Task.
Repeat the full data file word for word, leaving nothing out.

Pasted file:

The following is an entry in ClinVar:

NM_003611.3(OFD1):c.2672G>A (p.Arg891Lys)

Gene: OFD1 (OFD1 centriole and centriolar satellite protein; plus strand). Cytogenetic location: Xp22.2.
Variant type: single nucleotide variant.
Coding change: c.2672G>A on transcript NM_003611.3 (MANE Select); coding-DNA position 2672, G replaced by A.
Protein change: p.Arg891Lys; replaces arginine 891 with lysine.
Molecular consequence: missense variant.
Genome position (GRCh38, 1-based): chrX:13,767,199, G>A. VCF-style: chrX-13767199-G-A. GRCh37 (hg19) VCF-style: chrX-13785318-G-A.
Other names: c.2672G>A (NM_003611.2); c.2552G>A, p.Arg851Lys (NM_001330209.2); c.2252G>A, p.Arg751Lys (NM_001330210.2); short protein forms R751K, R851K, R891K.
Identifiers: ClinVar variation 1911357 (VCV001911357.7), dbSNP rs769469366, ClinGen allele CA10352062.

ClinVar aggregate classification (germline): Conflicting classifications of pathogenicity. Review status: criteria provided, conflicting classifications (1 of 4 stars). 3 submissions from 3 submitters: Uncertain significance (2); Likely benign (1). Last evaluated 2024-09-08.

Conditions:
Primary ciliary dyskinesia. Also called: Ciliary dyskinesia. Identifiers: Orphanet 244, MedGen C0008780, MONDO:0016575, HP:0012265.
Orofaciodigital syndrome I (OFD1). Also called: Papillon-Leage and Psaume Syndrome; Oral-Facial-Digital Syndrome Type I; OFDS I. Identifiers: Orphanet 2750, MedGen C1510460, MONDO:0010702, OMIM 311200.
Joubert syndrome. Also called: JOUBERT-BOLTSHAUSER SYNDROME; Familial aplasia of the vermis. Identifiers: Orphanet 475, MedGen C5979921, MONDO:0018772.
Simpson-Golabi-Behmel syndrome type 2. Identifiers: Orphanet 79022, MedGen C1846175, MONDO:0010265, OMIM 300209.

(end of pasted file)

The following is an entry in ClinVar:

NM_003611.3(OFD1):c.2672G>A (p.Arg891Lys)

Gene: OFD1 (OFD1 centriole and centriolar satellite protein; plus strand). Cytogenetic location: Xp22.2.
Variant type: single nucleotide variant.
Coding change: c.2672G>A on transcript NM_003611.3 (MANE Select); coding-DNA position 2672, G replaced by A.
Protein change: p.Arg891Lys; replaces arginine 891 with lysine.
Molecular consequence: missense variant.
Genome position (GRCh38, 1-based): chrX:13,767,199, G>A. VCF-style: chrX-13767199-G-A. GRCh37 (hg19) VCF-style: chrX-13785318-G-A.
Other names: c.2672G>A (NM_003611.2); c.2552G>A, p.Arg851Lys (NM_001330209.2); c.2252G>A, p.Arg751Lys (NM_001330210.2); short protein forms R751K, R851K, R891K.
Identifiers: ClinVar variation 1911357 (VCV001911357.7), dbSNP rs769469366, ClinGen allele CA10352062.

ClinVar aggregate classification (germline): Conflicting classifications of pathogenicity. Review status: criteria provided, conflicting classifications (1 of 4 stars). 3 submissions from 3 submitters: Uncertain significance (2); Likely benign (1). Last evaluated 2024-09-08.

Conditions:
Primary ciliary dyskinesia. Also called: Ciliary dyskinesia. Identifiers: Orphanet 244, MedGen C0008780, MONDO:0016575, HP:0012265.
Orofaciodigital syndrome I (OFD1). Also called: Papillon-Leage and Psaume Syndrome; Oral-Facial-Digital Syndrome Type I; OFDS I. Identifiers: Orphanet 2750, MedGen C1510460, MONDO:0010702, OMIM 311200.
Joubert syndrome. Also called: JOUBERT-BOLTSHAUSER SYNDROME; Familial aplasia of the vermis. Identifiers: Orphanet 475, MedGen C5979921, MONDO:0018772.
Simpson-Golabi-Behmel syndrome type 2. Identifiers: Orphanet 79022, MedGen C1846175, MONDO:0010265, OMIM 300209.